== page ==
Meet the Palestinian Architect Creating Ethereal Glass Vessels
Dima Srouji, a 30-year-old global multihyphenate, is forging her own creative path by looking to the past
At just 30 years old and against some unfathomable odds, Dima Srouji has become a global multihyphenate: architect, designer, artist, and filmmaker. But artistry is in her DNA—Srouji was born into a long line of architects, including her mother, four aunts, and great-grandfather. Her family’s move from Palestine to Doha, Qatar, during the second intifada set Srouji on her own creative path. “It was a huge shock to go from a war zone to a bougie school,” she says. “I felt I had to reinvent my persona to fit in. Looking back, it was a very difficult time, but that is how you grow.”
Post-college, Srouji connected with glassblowers from Jaba’, a village on Palestine’s West Bank. The experience informed her own designs, which draw attention to the region’s 700 years of craftsmanship. She describes Ghosts, a collection of clear vessels, as “a form of restitution because they’re all replicas of displaced Roman vessels from Palestine that are now in a vitrine at The Met or the V&A.” Knots is a series of serpentine forms rendered in black glass. “It was created during COVID and was really dark, because I was in a dark place,” she explains.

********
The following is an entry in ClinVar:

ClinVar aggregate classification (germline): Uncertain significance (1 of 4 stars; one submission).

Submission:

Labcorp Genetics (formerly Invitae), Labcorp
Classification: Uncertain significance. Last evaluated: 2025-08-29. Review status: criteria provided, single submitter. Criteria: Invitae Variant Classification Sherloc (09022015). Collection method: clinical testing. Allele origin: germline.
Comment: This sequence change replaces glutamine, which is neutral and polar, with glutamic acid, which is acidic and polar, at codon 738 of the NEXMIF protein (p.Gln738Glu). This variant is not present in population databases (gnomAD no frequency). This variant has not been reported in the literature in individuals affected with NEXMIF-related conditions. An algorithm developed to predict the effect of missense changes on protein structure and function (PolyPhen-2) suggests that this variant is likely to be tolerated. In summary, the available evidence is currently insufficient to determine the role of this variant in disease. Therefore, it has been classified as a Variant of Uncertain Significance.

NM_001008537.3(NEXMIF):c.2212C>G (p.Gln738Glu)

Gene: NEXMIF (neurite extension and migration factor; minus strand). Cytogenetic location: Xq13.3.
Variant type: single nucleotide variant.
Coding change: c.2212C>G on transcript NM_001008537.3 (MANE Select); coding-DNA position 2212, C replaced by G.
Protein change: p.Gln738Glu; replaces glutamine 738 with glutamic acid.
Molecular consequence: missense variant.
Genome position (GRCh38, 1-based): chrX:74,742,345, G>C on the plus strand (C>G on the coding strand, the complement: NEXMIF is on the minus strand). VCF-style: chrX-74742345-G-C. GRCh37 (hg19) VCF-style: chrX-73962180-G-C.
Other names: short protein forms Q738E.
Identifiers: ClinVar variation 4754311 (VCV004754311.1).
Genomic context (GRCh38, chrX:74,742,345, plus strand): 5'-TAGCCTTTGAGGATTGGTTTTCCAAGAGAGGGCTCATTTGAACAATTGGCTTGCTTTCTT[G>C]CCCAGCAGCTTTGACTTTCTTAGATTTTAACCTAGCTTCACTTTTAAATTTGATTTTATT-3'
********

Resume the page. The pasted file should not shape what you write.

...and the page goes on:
That melancholy seems to be lifting, with Srouji launching an online shop for her collection Hollow Forms and preparing to head to London as a Jameel fellow at the Victoria and Albert Museum. “There is some- thing about projecting your life experiences onto inanimate forms and making them speak that is incredibly healing,” she says.
A version of this article first appeared in print in our 2021 Summer Issue under the headline “Material World.” Subscribe to the magazine.